Trump Calls Russia Investigation ‘Witch Hunt’ That ‘Divides The Country’

On Border Security: 'Walls Work, Just Ask Israel'

WASHINGTON (CBSNewYork/AP) — President Donald Trump says the decision to appoint former FBI Director Robert Mueller to oversee the investigation into Russian efforts to influence the 2016 presidential election “divides the country.”

“I respect the move, but the entire thing has been a witch hunt,” he said Thursday afternoon, during a joint press conference with Colombian President Juan Manuel Santos. “There was no collusion between certainly myself or my campaign.”

“I hate to see anything that divides the country. I’m fine with whatever people want to do, but we have to get back to running this country really, really well,” the president said.

Earlier Thursday, Trump also called the investigation a “witch hunt” on Twitter.

“I don’t think that’s appropriate and I would advise him to stop,” U.S. Sen. Lindsay Graham (R-South Carolina) said. “The process is going to go forward. I’m sure he’s going to try to say it’s a partisan effort, but I don’t think Mueller’s going to be viewed as a partisan guy.”

“I now have significantly greater confidence that the investigation will follow the facts wherever they lead,” Senate Minority Leader Chuck Schumer (D-N.Y.) said.

Meanwhile, Congress will continue to carry out its own investigation and wants former FBI Director James Comey to hand over the memo he wrote, claiming Trump asked him to “back off” the investigation into fired national security adviser Michael Flynn.

“We still would like to hear from Director Comey. The American people need to hear his side of the story,” U.S. Sen. Mark Warner, (D-Virginia) said.

When asked by a reporter whether he advised Comey to back off the investigation, Trump said no.

Speaking about border security, Trump also said “walls work, just ask Israel.”

Earlier Thursday, Deputy Attorney General Rod Rosenstein told senators that he knew Comey was going to be fired even before he wrote a memo that provided a basis for Comey’s dismissal.

That’s according to Missouri Democratic Sen. Claire McCaskill. She addressed reporters after a closed-door meeting where Rosenstein briefed senators.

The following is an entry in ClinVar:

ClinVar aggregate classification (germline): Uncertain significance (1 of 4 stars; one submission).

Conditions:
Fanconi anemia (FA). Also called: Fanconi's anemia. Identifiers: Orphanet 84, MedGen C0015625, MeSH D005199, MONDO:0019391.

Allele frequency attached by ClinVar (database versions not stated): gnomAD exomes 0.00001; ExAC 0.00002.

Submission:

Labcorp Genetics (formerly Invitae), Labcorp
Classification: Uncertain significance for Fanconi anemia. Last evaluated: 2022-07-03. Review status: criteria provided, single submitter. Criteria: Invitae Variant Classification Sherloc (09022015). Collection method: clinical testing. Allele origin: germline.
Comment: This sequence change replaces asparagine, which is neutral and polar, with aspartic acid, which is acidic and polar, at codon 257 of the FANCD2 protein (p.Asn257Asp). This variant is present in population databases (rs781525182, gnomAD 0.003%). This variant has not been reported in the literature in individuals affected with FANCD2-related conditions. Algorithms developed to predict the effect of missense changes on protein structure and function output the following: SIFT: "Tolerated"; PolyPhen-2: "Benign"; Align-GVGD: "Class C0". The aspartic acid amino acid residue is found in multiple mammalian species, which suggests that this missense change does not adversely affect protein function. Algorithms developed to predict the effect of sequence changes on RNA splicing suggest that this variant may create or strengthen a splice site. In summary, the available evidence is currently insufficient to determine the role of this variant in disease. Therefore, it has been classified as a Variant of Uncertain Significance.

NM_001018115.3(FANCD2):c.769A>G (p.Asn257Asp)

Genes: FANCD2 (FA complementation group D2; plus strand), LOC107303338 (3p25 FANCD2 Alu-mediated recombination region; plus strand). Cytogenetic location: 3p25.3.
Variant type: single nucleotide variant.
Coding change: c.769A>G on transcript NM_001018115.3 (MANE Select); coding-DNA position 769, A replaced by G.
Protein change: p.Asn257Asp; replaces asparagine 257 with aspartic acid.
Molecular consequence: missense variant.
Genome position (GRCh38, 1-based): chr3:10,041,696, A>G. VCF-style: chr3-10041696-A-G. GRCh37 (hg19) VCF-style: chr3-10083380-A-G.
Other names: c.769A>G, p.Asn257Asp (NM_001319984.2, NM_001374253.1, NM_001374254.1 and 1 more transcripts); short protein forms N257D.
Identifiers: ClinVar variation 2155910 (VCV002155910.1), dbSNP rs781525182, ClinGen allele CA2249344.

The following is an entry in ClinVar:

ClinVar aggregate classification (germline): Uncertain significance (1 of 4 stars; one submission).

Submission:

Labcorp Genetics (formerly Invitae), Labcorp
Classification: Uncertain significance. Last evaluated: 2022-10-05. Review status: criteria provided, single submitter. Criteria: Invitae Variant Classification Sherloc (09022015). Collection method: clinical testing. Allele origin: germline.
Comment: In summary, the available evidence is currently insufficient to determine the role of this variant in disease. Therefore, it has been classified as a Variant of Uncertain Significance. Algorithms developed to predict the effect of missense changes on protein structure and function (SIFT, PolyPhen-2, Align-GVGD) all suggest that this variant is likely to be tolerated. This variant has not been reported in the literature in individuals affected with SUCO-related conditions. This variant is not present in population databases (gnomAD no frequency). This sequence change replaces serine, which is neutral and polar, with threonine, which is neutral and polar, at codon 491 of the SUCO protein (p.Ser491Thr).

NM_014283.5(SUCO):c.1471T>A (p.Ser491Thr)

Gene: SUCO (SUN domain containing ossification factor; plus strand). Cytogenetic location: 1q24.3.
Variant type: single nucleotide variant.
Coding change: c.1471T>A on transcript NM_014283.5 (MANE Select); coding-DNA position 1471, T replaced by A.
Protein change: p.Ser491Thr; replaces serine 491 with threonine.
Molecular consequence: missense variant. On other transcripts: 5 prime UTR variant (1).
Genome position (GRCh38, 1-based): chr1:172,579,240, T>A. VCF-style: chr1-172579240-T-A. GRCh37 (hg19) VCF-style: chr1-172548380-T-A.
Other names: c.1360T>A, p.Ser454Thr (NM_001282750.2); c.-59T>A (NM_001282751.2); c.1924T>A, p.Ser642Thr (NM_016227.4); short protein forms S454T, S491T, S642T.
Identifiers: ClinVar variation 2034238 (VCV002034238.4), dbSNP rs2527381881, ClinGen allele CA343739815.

The White House pointed to Rosenstein’s memo last week as justification for Trump’s abrupt decision to dismiss Comey. In the memo Rosenstein criticized Comey’s handling of the Hillary Clinton email investigation.

But Trump himself has already said that he was going to fire Comey regardless and the revelation from McCaskill appeared to bolster that version of events.

“He did acknowledge that he learned Comey would be removed prior to him writing his memo,” McCaskill said.

Following the briefing with Rosenstein, some senators said the Russia probe now appears to be a criminal investigation, CBS2’s Jessica Moore reported.

Trump said Thursday he’s “very close” to naming a new FBI director.

Asked how close he is to making an announcement, Trump answered “soon.”

Trump was also asked whether former Connecticut Sen. Joe Lieberman was among the top contenders for the job. Trump’s response was “He is.”

Trump and Lieberman discussed the position at the White House on Wednesday. Three other potential candidates Trump interviewed on Wednesday are former Oklahoma Gov. Frank Keating, former top FBI official Richard McFeely and Andrew McCabe. McCabe became acting director after Trump fired James Comey as director last week.

Trump has said he could name a new director before he leaves Friday on his first overseas trip as president.

Also Thursday, lawmakers reacted to a Washington Post report of a conversation between House Majority Leader Kevin McCarthy and Paul Ryan, in which McCarthy says Vladimir Putin was paying Trump.

“If you listen to it, you hear everybody laughs. So you know it’s a bad joke,” McCarthy said. “That’s all there is to it. No one believes it to be true.”

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